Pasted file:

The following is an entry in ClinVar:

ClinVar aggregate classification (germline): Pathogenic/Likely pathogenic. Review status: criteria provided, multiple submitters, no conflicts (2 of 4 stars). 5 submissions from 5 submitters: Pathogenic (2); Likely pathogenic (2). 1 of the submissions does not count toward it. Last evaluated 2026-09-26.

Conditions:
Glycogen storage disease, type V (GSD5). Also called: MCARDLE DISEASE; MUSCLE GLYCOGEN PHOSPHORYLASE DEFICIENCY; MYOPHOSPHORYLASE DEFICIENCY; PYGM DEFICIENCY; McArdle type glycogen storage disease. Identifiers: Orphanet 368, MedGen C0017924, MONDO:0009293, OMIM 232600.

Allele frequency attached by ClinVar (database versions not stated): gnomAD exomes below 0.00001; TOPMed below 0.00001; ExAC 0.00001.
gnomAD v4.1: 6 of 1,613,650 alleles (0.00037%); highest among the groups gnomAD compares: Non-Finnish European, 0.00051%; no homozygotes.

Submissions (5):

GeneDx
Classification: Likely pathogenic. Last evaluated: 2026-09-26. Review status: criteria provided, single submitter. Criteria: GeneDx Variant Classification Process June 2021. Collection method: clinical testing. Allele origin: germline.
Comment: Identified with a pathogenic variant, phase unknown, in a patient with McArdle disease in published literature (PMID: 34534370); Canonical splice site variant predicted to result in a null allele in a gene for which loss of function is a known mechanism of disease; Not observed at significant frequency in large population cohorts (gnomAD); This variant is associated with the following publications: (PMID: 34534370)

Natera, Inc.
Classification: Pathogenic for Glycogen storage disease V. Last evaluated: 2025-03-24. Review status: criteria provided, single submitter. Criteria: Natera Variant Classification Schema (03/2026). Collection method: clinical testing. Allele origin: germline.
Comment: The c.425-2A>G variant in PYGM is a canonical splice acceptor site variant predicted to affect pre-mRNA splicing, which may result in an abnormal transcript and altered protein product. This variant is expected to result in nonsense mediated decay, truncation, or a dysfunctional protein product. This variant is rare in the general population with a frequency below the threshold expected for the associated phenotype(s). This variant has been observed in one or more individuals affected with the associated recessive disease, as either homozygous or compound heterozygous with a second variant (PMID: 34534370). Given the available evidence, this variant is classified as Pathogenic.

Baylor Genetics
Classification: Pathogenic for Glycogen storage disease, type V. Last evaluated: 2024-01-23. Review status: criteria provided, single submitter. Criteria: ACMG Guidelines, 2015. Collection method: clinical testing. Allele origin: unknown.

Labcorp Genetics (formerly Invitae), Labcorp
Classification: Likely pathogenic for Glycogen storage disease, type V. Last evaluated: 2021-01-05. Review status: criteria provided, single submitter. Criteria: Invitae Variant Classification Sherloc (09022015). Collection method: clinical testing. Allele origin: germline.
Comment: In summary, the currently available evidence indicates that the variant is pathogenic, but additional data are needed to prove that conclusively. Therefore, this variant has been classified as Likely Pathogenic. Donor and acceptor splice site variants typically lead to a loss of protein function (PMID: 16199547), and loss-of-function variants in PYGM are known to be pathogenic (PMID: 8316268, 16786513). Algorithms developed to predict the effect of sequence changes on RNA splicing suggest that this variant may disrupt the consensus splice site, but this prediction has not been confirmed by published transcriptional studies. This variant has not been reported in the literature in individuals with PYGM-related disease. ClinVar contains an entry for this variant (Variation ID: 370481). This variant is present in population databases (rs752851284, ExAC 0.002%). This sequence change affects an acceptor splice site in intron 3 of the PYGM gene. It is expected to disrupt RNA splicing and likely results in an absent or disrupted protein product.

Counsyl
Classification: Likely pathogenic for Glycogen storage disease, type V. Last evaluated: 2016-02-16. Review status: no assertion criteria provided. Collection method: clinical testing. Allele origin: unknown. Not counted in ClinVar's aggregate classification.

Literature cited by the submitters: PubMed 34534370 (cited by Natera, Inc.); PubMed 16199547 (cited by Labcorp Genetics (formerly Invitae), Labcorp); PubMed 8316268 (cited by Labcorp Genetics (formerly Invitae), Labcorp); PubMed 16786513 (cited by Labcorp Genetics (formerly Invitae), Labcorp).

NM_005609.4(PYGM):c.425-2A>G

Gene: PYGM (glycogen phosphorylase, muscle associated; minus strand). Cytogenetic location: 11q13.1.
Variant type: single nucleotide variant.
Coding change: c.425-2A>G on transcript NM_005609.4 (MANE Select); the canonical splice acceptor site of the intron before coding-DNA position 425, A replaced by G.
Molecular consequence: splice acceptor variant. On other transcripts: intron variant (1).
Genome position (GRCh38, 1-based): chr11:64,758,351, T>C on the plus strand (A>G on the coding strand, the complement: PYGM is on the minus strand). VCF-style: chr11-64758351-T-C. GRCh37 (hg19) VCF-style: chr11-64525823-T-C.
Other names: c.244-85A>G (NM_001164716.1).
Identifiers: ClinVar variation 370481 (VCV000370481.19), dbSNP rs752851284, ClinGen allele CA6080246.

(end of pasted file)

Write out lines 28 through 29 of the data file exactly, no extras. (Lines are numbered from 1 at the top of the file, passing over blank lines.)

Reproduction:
Other names: c.244-85A>G (NM_001164716.1).
Identifiers: ClinVar variation 370481 (VCV000370481.19), dbSNP rs752851284, ClinGen allele CA6080246.